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View Full Version : Something a little different, a Bill Hook!



Dutchy357
05-09-2016, 21:12
Hi Guys

Here is an odd one.

The Bill Hook!

The Bill Hook is a traditional cutting tool used widely in agriculture and forestry for cutting smaller woody material such as shrubs and branches. They were used in WW1 and WW2 by Australian troops. They are a very solid tool with a fair bit of heft. They were used in place of machetes. Such a tool would have been useful in the jungle for clearing fire lanes etc.

Examples from either war are not easy to find. For a start, being a rather mundane agricultural instrument they are easily overlooked. There is nothing glamorous about a Bill Hook. I suspect that there are many sitting overlooked in garden sheds and similar places.

The WW1 examples carry makers names such as McKay (Sunshine Harvester) and are dated as well.

The WW2 examples that I have seen, only carry Acceptance Marks. I am yet to find a WW2 example that is maker marked. All of the examples that I have seen are very uniform in design.

I was fortunate to recently obtain this example.

It is clearly marked with D/l\D on the grips and an Inspectors acceptance mark of /l\ over W.
It weighs 760 Grams. The blade is 247 mm long. Total length 393 mm.

31044

31045

I would like to hear from anyone who has an example of the Bill Hook. Particularly any that are maker marked!

Hope this was of interest.

Dutchy

Baccy42
06-09-2016, 22:29
Hi Dutchy,

Great thread of something that not may have seen. I have two and have not seen another, outside the ones where this came from.

The first of mine is almost identical to yours in shape and handle shape/design, except is has no makers mark or acceptance//l\ stamp.

The second is date stamped 1918 and has a makers mark (on the same side as shown in your picture above) of :
CORNELIUS
WHITE HOUSE AND SONS
there is another line that starts CA but the rest is not readable.

It has a small /l\ close to the handle with 2 unreadable letters on the right side that it is not DD.

It has a round and shaped handle. The blade is much heavier than the other with a thicker section at the tip.

I think my first is the same as yours.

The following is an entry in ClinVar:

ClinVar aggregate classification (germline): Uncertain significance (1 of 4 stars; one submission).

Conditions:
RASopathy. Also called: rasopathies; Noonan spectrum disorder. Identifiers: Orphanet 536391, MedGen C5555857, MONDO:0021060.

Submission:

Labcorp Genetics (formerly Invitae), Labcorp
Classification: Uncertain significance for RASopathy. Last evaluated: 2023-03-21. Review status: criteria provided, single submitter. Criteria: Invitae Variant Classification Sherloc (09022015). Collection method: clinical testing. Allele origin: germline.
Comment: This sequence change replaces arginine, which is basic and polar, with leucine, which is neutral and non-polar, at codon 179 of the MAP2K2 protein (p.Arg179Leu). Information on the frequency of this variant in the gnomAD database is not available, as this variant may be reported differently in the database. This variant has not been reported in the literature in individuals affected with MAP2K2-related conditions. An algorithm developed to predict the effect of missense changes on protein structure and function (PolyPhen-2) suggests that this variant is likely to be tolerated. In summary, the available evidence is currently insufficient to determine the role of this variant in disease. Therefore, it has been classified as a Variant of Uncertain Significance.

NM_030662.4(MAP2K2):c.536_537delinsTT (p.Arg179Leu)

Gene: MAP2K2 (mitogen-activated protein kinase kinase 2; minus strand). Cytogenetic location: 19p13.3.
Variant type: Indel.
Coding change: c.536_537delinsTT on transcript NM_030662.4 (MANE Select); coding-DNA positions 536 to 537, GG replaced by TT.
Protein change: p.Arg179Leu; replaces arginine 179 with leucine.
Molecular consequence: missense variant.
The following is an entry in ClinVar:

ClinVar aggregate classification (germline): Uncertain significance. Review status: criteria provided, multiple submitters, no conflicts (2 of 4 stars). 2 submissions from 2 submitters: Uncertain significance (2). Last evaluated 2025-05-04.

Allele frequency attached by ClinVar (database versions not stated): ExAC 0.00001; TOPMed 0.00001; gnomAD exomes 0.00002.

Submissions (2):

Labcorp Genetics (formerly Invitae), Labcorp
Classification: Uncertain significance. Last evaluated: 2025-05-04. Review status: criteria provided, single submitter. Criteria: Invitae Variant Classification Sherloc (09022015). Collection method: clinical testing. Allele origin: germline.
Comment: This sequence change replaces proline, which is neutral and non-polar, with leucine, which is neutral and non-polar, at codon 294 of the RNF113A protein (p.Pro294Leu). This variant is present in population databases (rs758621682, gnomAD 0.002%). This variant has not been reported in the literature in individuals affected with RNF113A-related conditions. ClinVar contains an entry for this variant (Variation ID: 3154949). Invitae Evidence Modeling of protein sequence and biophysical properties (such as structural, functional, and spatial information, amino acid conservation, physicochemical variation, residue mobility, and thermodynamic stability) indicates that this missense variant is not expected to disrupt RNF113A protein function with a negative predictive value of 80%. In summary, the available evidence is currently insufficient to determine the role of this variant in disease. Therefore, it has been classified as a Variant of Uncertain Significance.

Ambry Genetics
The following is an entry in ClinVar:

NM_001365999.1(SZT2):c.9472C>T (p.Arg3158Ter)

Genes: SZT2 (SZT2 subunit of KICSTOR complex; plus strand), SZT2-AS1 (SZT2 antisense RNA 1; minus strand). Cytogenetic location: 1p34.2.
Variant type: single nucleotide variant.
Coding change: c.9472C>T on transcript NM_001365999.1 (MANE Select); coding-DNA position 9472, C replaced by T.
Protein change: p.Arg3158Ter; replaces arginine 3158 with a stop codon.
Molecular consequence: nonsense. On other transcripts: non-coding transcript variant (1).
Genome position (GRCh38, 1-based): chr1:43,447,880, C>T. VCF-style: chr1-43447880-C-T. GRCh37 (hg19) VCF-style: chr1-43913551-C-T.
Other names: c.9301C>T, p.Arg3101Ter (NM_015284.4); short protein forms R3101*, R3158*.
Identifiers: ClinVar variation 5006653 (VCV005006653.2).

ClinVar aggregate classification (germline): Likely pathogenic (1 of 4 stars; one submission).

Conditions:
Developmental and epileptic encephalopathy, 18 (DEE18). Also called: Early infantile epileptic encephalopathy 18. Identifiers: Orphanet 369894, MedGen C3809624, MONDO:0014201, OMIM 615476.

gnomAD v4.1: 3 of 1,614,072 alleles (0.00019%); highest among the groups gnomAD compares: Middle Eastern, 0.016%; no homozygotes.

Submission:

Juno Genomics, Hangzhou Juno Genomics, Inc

I know both are Army issued as I 'rescued' them from destruction in the late 80s, when they were in a batch of mixed machetes that were to be disposed of. There were only a couple of the heavier ones and a bunch of the lighter ones. Sadly, I only saved these two and the rest went off to the smelter.

I will try to post some pictures on the weekend. Let me know if you have any other questions about them.

Cheers,

Mick

Dutchy357
06-09-2016, 22:54
Thank you for your post Mick!

I anxiously await the images.

In the meantime I will just have a little cry about the fate of the other machetes etc. :(:(

Dutchy

Baccy42
18-09-2016, 20:52
It took a bit longer than I thought to get the photos sorted.

Here are the photos of both and a couple of close-ups of the markings. The last photo shows the extra weight in the tip of the 1918 version.

First time I have posted photos, so hopefully it works.

Cheers,

Mick

http://i38.photobucket.com/albums/e132/baccy42baccy42/IMG_4248_zpsclbtekqi.jpg (http://s38.photobucket.com/user/baccy42baccy42/media/IMG_4248_zpsclbtekqi.jpg.html)
http://i38.photobucket.com/albums/e132/baccy42baccy42/IMG_4249_zpsxq4s6vey.jpg (http://s38.photobucket.com/user/baccy42baccy42/media/IMG_4249_zpsxq4s6vey.jpg.html)
http://i38.photobucket.com/albums/e132/baccy42baccy42/IMG_4252_zpsmdroyolm.jpg (http://s38.photobucket.com/user/baccy42baccy42/media/IMG_4252_zpsmdroyolm.jpg.html)
http://i38.photobucket.com/albums/e132/baccy42baccy42/IMG_4253_zpsj8275oqd.jpg (http://s38.photobucket.com/user/baccy42baccy42/media/IMG_4253_zpsj8275oqd.jpg.html)
http://i38.photobucket.com/albums/e132/baccy42baccy42/IMG_4251_zpsgsxm67vo.jpg (http://s38.photobucket.com/user/baccy42baccy42/media/IMG_4251_zpsgsxm67vo.jpg.html)
http://i38.photobucket.com/albums/e132/baccy42baccy42/IMG_4250_zpsxkachjqc.jpg (http://s38.photobucket.com/user/baccy42baccy42/media/IMG_4250_zpsxkachjqc.jpg.html)

Antonio_Luiz
18-09-2016, 22:52
There are quite a few designs still in production - even Gerber has one

I guess our caneknife could also be classed as a bill-hook.